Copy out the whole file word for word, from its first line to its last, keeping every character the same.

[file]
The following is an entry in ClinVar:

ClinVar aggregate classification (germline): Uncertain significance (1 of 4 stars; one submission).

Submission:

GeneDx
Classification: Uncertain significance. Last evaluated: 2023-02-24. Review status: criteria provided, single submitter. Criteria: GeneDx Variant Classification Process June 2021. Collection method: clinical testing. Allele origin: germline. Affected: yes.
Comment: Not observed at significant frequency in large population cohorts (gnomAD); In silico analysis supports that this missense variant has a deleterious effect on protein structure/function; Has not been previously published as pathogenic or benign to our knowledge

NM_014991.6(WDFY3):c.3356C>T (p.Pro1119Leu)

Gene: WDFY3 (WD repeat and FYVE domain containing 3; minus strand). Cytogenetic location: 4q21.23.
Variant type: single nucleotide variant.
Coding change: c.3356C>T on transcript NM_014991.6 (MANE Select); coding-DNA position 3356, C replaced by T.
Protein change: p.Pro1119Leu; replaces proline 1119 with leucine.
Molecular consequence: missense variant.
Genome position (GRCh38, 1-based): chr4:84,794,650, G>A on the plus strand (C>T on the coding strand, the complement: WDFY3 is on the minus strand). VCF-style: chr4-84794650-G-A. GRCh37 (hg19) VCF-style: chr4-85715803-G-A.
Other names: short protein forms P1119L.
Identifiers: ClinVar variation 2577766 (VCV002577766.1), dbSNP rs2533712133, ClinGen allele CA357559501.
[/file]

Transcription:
The following is an entry in ClinVar:

ClinVar aggregate classification (germline): Uncertain significance (1 of 4 stars; one submission).

Submission:

GeneDx
Classification: Uncertain significance. Last evaluated: 2023-02-24. Review status: criteria provided, single submitter. Criteria: GeneDx Variant Classification Process June 2021. Collection method: clinical testing. Allele origin: germline. Affected: yes.
Comment: Not observed at significant frequency in large population cohorts (gnomAD); In silico analysis supports that this missense variant has a deleterious effect on protein structure/function; Has not been previously published as pathogenic or benign to our knowledge

NM_014991.6(WDFY3):c.3356C>T (p.Pro1119Leu)

Gene: WDFY3 (WD repeat and FYVE domain containing 3; minus strand). Cytogenetic location: 4q21.23.
Variant type: single nucleotide variant.
Coding change: c.3356C>T on transcript NM_014991.6 (MANE Select); coding-DNA position 3356, C replaced by T.
Protein change: p.Pro1119Leu; replaces proline 1119 with leucine.
Molecular consequence: missense variant.
Genome position (GRCh38, 1-based): chr4:84,794,650, G>A on the plus strand (C>T on the coding strand, the complement: WDFY3 is on the minus strand). VCF-style: chr4-84794650-G-A. GRCh37 (hg19) VCF-style: chr4-85715803-G-A.
Other names: short protein forms P1119L.
Identifiers: ClinVar variation 2577766 (VCV002577766.1), dbSNP rs2533712133, ClinGen allele CA357559501.